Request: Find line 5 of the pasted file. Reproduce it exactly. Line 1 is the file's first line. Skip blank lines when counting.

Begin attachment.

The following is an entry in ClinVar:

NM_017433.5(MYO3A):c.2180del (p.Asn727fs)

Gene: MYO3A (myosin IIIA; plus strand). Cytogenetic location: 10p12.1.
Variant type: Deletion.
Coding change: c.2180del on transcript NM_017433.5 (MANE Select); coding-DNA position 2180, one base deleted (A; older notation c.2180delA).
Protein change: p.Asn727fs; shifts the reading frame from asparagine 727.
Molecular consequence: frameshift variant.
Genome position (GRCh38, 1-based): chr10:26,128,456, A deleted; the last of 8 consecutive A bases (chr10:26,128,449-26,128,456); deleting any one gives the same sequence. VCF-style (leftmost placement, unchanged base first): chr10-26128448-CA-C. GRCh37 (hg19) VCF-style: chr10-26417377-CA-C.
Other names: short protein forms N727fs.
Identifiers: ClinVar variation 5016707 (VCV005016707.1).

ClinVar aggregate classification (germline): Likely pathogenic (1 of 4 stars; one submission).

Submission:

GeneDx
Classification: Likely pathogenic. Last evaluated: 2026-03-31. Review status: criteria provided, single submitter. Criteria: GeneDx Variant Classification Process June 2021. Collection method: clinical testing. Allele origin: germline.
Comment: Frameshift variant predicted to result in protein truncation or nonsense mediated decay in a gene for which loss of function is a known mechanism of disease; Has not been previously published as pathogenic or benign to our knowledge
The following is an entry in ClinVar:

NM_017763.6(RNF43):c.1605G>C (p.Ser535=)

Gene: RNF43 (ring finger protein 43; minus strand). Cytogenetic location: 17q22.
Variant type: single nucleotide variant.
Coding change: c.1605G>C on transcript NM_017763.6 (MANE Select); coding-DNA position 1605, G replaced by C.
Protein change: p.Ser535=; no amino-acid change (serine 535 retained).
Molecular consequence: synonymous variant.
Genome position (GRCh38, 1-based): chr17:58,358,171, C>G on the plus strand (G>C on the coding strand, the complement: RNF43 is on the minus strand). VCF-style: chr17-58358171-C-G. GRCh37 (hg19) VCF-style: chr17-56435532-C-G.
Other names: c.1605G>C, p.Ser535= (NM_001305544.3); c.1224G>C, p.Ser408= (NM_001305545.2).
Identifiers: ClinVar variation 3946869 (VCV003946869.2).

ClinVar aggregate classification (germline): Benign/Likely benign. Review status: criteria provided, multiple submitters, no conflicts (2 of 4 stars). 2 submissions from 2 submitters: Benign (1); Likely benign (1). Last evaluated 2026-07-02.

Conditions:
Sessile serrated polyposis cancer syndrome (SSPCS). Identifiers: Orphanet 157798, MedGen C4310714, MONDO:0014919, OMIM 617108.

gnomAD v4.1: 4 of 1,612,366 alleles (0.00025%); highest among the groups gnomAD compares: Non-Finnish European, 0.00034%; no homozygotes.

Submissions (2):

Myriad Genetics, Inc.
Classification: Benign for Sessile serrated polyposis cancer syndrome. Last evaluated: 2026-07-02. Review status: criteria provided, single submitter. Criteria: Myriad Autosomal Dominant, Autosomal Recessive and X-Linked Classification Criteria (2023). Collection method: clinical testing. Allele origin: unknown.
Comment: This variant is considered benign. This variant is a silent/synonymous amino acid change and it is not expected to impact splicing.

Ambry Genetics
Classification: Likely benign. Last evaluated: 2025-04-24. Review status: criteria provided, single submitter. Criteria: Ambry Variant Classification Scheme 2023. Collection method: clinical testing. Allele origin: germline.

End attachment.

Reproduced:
Coding change: c.2180del on transcript NM_017433.5 (MANE Select); coding-DNA position 2180, one base deleted (A; older notation c.2180delA).